Iron giant looks overseas for a partner
Saturday, 19th October, 2013
By By Andrew Robertson
A giant iron project with the potential to spark the “rebirth of mining” in Broken Hill will be downsized in a bid to attract a major development partner, possibly from overseas.
Carpentaria Exploration yesterday announced plans to halve the size of its flagship Hawsons project, 60km southeast of Broken Hill, in response to “tightened capital markets”.
The project, the largest of its type in NSW, originally had a forecast capital cost of about $3 billion, based on a 20 million tonne per annum operation that would have seen up to 1500 jobs created.
But in his address to Carpentaria’s annual general meeting yesterday, chairman Nick Sheard said a study that was being finalised was investigating a start-up operation half that size.
Newly-appointed managing director Quentin Hill told the BDT that reducing the capital cost “would increase the potential pool” of investors who could fund the project.
He said the search for a major partner was focussing mainly on China and the Middle East, but also India.
“A $3 billion hurdle, if you reduce that down to less than two million that’s increasing the amount of investors greatly.
“So what the joint venture has decided to do is see if we can investigate a smaller production aspiration, and that’s what we’re doing.
“We think it is very attractive for investors.”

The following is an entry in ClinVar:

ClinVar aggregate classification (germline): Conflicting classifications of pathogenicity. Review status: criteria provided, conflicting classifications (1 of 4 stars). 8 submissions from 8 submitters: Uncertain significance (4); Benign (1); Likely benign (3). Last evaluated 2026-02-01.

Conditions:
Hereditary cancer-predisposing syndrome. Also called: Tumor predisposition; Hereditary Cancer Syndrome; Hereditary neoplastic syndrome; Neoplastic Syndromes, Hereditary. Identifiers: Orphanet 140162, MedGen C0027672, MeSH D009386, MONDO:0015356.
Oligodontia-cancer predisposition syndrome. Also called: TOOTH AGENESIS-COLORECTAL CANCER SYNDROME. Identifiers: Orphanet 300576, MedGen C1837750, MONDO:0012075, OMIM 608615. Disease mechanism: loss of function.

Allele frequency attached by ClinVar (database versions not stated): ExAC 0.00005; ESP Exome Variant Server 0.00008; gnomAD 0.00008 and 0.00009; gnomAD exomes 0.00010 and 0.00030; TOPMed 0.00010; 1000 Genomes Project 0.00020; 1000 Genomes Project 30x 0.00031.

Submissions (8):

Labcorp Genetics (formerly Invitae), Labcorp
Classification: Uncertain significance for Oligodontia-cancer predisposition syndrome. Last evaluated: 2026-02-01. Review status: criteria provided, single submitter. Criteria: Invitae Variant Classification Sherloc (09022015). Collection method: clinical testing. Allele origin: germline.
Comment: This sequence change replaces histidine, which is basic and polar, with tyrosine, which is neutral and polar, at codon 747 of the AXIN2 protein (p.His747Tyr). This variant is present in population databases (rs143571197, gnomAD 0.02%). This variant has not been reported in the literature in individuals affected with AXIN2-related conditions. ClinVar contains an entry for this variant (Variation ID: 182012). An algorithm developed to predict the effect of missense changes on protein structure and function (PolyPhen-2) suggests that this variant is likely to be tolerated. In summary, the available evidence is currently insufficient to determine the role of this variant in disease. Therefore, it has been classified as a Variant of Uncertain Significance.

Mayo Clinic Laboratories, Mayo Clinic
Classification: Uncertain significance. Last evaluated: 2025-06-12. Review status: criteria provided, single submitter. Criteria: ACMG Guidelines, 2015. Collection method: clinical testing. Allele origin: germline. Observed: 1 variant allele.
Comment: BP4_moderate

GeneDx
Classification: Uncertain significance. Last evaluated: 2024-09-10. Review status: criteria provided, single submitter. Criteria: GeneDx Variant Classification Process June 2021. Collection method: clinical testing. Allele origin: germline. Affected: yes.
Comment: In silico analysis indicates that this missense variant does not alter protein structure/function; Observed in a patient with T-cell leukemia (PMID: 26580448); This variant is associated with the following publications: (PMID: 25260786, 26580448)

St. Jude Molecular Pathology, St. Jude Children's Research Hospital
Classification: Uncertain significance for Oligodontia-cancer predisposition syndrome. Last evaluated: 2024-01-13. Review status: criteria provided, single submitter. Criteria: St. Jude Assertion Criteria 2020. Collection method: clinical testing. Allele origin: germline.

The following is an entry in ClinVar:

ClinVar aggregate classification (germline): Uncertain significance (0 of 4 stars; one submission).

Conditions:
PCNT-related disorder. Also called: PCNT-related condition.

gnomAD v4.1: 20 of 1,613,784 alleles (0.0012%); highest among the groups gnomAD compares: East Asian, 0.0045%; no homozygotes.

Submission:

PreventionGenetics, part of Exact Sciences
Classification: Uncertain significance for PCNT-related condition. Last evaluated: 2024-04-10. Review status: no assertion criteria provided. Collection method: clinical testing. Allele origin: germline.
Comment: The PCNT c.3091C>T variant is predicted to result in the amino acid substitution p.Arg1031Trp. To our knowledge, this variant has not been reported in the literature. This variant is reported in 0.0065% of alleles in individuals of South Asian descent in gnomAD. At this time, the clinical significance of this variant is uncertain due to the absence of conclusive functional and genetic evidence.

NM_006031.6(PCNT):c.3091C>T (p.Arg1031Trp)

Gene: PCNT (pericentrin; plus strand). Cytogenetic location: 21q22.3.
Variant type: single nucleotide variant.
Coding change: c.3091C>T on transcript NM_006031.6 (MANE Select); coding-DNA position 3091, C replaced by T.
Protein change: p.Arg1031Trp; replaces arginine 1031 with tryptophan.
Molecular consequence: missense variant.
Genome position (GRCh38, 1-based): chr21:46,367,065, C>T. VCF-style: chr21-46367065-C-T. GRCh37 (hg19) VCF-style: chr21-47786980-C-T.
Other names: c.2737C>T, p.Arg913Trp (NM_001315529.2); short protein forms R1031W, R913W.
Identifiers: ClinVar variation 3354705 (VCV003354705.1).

There was even a good chance Hawsons could go the way of Cristal Mining, CBH Resources and, most recently, Perilya and become wholly foreign owned.
“Ultimately that is the logical progression for this project - to have an end user take a significant stake in the project,” Mr Hill said.
“I think China and the Middle East are the obvious ones at the moment.”
Mr Hill said the company would likely release more information about its decision to resize the project by Christmas.
Significant reductions had already been made to previous cost estimates through reductions in the water required and the scrapping of high pressure grinding rolls, he said.
But despite plans to half its size, Mr Hill was also quick to defend the project’s state significance status.
“We’re still aspiring to 10 million tonnes per annum ... that’s still a pretty significant operation.
“When the minister (NSW Resources and Energy Minister Chris Hartcher) was out here the other week he said it was going to be the rebirth of mining in Broken Hill.
“We’re not talking about reducing it down to a small operation ... and the jobs and benefits for Broken Hill will be significant.”
He also pointed to the company’s lodgement of a mining application with the NSW Government as evidence the project was progressing, unlike many others elsewhere in South Australia and WA.
“We’re the only one in NSW but a lot of these projects, as the market had tightened, have either been shelved or the infrastructure supporting them has been shelved. So they’re stranded.
“Our project in that time has secured further investment from Pure Metals and we are moving forward, and the mining lease application demonstrates that very clearly.”
Joint venture partner Pure Metals, which owns a 40 per cent stake in Hawsons, took over management of the project on July 1.
Work on a tin and tungsten project near Broken Hill will be put on hold meanwhile, as the company concentrates its resources on Hawsons and a gold project in the east of the state.
“We need to be careful if we can contribute to funding if required at Hawsons so we’re analysing where we spend our capital very carefully,” Mr Hill said.
“So while the tungsten project is still an attractive one, we’re shifting focus to our higher priority targets.”